Kafka would have loved it. We keep them in Gitmo, not to keep us safe, but to keep Gitmo itself safe.

As anyone who has spent time behind bars will attest, uncertainty is worse than abuse. Bruises heal; urine dries. Not knowing whether you will ever again be free to walk down a street, sit in a café or hug your children is constant torment. You deaden your emotions in order to survive, wondering whether you’ll ever be able to get them back.

Perhaps the most sinister aspect of America’s premier gulag, however, is its use and abuse of military and civilian courts to jerk around inmates and their families. The quasi-judicial system set up to process the detainees is itself a paragon of psychological torture characterized by sadistic glee and aggressive indifference.

There is, of course, the case of the Uyghurs, Muslims who live in China’s far west Xinjiang province, which is part of Central Asia. I was one of the first American commentators to champion their cause. Guantánamo’s Uyghurs are members of the East Turkestan Independence Movement (ETIM), encouraged by U.S.-financed Radio Free Asia to rise up against Chinese occupation. They obtained weapons training at camps in neighboring Afghanistan. After 9/11, however, China threatened to use its U.N. security council veto to stop the U.S. invasion of Afghanistan unless the Bush Administration threw its pet Uyghurs under the bus.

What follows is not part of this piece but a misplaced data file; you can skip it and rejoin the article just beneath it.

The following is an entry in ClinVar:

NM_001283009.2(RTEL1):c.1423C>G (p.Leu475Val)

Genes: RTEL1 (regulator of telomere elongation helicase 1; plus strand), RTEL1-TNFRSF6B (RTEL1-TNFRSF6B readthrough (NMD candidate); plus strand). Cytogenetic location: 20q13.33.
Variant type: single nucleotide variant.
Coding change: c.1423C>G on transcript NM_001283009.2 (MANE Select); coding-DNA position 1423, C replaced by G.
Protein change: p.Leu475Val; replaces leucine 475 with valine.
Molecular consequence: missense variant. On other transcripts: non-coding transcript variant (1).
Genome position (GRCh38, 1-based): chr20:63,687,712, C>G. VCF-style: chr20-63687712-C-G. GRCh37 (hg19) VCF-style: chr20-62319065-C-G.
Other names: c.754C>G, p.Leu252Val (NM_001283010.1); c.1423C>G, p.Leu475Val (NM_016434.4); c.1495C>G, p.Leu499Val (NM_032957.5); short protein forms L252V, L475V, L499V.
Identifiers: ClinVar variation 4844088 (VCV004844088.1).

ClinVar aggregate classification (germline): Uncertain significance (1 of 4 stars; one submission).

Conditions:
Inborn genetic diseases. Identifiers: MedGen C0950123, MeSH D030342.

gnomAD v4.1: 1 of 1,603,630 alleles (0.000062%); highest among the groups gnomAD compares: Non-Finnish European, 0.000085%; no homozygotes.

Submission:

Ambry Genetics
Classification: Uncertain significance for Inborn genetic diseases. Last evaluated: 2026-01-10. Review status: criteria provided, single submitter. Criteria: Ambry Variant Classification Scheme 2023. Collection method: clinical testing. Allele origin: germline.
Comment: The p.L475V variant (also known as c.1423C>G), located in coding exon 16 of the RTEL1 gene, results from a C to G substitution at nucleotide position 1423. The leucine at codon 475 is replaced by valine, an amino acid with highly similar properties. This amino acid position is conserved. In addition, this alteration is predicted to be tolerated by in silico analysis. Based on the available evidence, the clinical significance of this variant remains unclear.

The U.S. promptly reversed its policy, not only declaring ETIM an officially-designated “terrorist organization,” but agreeing to dispatch its leaders to Guantánamo. Bush even invited officers from China’s Ministry of State Security to interrogate the Uyghurs at Gitmo, softening them up with torture before the Chinese arrived.

The Uyghur prisoners cooperated with interrogators. The Pentagon concluded they weren’t anti-American. “[The Uyghurs] were transferred to Guantánamo more than six years ago and were cleared for release in 2004,” according to Newsweek.

Proven innocent, the U.S. has kept them at Gitmo for the last four years. They can’t go back to China. Why? “The U.S. government credibly feared they would be tortured.” Well, they would know.

Except for Albania, which agreed to take five Uyghurs in 2006, other countries don’t want to validate Guantánamo by accepting those released through its illegal military tribunal system. “The Bush Administration has conceded that none of the Uyghurs is an enemy combatant,” reports Newsweek. A federal judge ruled that 17 Uyghur detainees be freed from Gitmo and brought to the United States. And that should have been that.

But when it comes to Gitmo, that is never that.

Government lawyers persuaded an appeals court to stay the ruling, arguing that the 17 Uyghurs are dangerous. Get this–they’re dangerous to America because, the Justice Department argues in court documents, the Uyghurs “were detained for six years by the country [the U.S.] to which the district court has ordered them brought.” They may not have hated America before–but they might now.